Credit watcher Fitch Ratings said Philippine banks will face issues and threats to their profitability in the next 12 months with the rise in COVID-19 cases, the ensuing lockdowns, and its sensitivity to sovereign ratings pressure, which has turned “negative” from “stable”.


“We expect the COVID-19 pandemic will continue to challenge banks’ business prospects, loan quality and profitability over the next 12 months,” according to Fitch in its latest commentary on local banks’ Issuer Default Ratings (IDR). Its analysis has remained the same from its June and July commentaries.

Fitch has negative outlooks on the IDRs of the three big banks, namely BDO Unibank Inc., Bank of the Philippine Islands and Metropolitan Bank and Trust Co. If Fitch downgrades the sovereign rating, currently maintained at “BBB/negative”, it will mean downward revisions as well to the banks’ Support Ratings Floors and its support-driven IDRs.

“We believe the state-owned banks are the most likely to receive sovereign support among the rated entities due to their full state ownership and unique and expanding roles as state policy intermediaries,” said Fitch, naming state-owned Land Bank of the Philippines which it noted has a “high systemic importance as the country’s second-largest bank by deposits.” Another rated bank, Philippine National Bank, has a sensitive IDR and on a watchlist for a downgrade in its Viability Rating.

“Loan growth will probably remain tepid in 2021, given the subdued economic outlook,” said Fitch.

“We believe there could be a robust rebound when the pandemic subsides, due to the low base effect and banks’ appetite for growth. However, the timeframe is uncertain, especially as many large corporates are sitting on ample liquidity. Household lending is also likely to remain challenged by the sluggish job market and weak property sector,” it added.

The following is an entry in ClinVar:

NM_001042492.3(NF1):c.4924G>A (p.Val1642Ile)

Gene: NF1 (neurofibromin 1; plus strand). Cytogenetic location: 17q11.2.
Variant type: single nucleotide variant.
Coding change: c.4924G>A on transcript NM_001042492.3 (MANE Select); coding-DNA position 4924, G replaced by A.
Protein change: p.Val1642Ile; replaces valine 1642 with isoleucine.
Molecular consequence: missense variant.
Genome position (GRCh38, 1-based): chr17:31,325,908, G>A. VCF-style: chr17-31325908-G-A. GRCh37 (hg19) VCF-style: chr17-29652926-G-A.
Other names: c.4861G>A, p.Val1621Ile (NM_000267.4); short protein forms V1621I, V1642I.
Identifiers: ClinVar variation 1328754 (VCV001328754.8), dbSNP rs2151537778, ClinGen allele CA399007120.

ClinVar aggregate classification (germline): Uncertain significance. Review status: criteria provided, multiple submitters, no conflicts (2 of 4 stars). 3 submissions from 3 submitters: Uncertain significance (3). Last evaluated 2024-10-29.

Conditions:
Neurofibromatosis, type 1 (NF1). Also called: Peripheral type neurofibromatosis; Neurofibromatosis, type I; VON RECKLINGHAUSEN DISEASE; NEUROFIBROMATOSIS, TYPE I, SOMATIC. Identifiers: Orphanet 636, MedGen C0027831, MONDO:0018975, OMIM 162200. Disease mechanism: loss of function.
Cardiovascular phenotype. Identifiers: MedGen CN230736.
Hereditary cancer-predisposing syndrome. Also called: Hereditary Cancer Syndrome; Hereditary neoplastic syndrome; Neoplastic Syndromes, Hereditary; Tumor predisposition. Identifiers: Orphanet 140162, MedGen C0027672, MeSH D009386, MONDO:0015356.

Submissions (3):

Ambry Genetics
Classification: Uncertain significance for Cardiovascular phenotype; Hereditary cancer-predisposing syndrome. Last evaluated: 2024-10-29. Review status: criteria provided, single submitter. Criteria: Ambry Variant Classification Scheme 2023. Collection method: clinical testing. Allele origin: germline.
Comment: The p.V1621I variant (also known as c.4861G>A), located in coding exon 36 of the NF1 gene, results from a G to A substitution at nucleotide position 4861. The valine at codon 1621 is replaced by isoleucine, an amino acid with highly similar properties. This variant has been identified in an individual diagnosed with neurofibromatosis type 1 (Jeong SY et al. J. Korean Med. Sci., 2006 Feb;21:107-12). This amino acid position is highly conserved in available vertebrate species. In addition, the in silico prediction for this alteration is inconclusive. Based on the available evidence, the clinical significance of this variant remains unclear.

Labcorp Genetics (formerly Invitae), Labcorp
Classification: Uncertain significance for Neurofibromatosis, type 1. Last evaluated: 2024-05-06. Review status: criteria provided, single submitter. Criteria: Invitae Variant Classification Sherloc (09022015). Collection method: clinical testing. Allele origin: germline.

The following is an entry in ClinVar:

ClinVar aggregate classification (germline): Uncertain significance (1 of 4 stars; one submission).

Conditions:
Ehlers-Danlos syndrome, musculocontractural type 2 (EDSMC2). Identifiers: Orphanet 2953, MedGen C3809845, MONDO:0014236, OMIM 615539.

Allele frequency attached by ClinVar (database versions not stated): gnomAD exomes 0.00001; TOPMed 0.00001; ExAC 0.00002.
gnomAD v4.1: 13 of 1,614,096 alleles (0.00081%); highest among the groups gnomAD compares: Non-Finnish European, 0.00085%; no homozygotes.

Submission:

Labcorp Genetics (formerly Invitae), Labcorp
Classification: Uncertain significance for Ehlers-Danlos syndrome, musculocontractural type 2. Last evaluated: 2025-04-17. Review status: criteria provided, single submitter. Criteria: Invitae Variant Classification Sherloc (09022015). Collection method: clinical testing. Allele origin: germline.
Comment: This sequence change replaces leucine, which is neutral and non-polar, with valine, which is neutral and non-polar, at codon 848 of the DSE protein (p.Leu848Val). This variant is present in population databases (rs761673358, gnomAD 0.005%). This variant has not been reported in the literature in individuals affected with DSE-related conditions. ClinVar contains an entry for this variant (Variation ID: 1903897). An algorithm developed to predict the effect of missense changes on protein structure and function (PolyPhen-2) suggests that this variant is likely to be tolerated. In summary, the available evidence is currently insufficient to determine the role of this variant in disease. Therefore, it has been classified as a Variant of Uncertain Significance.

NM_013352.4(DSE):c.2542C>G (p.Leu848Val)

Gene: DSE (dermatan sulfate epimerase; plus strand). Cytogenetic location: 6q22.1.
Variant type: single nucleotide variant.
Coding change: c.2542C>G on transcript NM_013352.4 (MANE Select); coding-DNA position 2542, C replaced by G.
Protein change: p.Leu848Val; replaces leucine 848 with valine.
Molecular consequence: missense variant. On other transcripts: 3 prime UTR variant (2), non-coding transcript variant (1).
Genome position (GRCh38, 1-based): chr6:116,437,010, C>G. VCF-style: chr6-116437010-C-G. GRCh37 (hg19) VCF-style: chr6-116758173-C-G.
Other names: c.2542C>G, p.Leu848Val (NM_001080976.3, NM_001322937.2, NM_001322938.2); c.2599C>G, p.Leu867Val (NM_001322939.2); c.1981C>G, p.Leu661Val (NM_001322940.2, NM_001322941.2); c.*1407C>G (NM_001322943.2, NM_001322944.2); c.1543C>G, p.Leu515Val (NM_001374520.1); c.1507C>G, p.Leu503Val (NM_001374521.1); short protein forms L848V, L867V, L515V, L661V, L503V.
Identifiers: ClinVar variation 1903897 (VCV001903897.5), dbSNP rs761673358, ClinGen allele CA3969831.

Last July, Fitch revised the banking system operating environment score for 2021 to “bb+/negative” from “bb+/stable” to “reflect the potential scarring effects the pandemic will have on the country’s medium-term growth potential and banking system.”

“We downgraded the Viability Ratings of the three large domestic banks to ‘bb+’, from ‘bbb-’, in July 2021, as we believe asset quality and profitability are unlikely recover to pre-pandemic levels over the next 12-18 months in light of the pandemic’s prolonged economic fallout,” explained Fitch.

The Viability Ratings of BDO, BPI and Metrobank are a notch higher than PNB and Landbank, because of they more “established franchises, better management and stronger financial performance over time,” said Fitch. “These banks maintain better underwriting standards and risk controls, complemented by more proactive credit provisioning, which underpin their stronger asset quality,” it added.

Based on Bangko Sentral ng Pilipinas (BSP) data as of end June, Philippine banks reported a combined net profits of P122.67 billion, up 42.88 percent year-on-year. The 46 big banks’ net profits reached P113.492 billion in the second quarter, up by 44.26 percent compared to same time in 2020.

Generally both the BSP and the banking industry continue to expect double-digit growth in assets, loans, deposits, net income, money and capital market investments for the next two years.

Source: Manila Bulletin (